The Fed’s relentless buying of massive amounts of securities has produced no positive economic developments, but has had significant negative, unintended consequences...... a rise in stock prices generated by excess reserves may sap, rather than supply, funds needed for economic growth....
The money multiplier is 3.1. In 2008, prior to the Fed’s massive expansion of the monetary base, the money multiplier stood at 9.3, meaning that $1 of base supported $9.30 of M2.
If reserves created by LSAP were spreading throughout the economy in the traditional manner, the money multiplier should be more stable. However, if those reserves were essentially funding speculative activity, the money would remain with the large banks and the money multiplier would fall. This is the current condition.
The September 2013 level of 3.1 is the lowest in the entire 100-year history of the Federal Reserve. Until the last five years, the money multiplier never dropped below the old historical low of 4.5 reached in late 1940. Thus, LSAP may have produced the unintended consequence of actually reducing economic growth. [Indeed, 81.5% of money created through quantitative easing is sitting there gathering dust, due to a conscious decision by the Fed to tie up the money and prevent it from being loaned out to Main Street.]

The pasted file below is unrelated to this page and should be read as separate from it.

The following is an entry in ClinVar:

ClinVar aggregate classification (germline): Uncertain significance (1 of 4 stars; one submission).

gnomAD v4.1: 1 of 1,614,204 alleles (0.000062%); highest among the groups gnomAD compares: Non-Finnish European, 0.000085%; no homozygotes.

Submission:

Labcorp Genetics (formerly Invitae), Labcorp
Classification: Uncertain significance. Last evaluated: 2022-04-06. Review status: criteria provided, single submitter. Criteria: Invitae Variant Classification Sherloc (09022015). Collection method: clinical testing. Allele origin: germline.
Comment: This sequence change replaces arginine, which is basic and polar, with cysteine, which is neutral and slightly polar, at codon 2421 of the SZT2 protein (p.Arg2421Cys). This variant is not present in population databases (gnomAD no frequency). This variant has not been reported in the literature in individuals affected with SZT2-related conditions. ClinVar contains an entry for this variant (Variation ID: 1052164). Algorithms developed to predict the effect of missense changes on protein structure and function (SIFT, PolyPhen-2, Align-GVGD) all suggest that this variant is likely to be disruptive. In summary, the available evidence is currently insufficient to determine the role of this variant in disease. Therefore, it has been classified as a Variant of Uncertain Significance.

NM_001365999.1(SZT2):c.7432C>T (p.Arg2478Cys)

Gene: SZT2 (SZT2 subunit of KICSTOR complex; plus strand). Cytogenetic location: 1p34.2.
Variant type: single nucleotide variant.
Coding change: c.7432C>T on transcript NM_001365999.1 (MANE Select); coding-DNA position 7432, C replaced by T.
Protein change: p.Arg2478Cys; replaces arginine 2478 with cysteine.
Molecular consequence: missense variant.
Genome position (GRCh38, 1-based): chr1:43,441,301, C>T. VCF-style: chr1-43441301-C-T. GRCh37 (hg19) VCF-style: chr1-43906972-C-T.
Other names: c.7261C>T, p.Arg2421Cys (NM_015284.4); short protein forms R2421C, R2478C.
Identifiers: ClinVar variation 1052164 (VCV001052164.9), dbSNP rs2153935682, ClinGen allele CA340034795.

Stock market investors benefited, but this did not carry through to the broader economy. The net result is that LSAP worsened the gap between high- and low-income households. [Indeed, it's been known for some time that quantitative easing quantitative easing increases inequality (and see this and this.)]
The papers I am talking about were presented at the Jackson Hole Monetary Conference in August 2013. The first is by Robert E. Hall, one of the world’s leading econometricians and a member of the prestigious NBER Cycle Dating Committee. He wrote, “The combination of low investment and low consumption resulted in an extraordinary decline in output demand, which called for a markedly negative real interest rate, one unattainable because the zero lower bound on the nominal interest rate coupled with low inflation put a lower bound on the real rate at only a slightly negative level.”